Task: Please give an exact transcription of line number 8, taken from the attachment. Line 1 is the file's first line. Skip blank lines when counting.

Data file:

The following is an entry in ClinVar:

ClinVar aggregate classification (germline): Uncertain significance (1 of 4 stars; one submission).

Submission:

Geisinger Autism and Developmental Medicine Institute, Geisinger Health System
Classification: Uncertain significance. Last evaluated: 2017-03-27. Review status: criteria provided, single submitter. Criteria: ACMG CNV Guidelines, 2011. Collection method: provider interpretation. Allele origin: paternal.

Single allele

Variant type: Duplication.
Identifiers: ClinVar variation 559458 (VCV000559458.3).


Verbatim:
Identifiers: ClinVar variation 559458 (VCV000559458.3).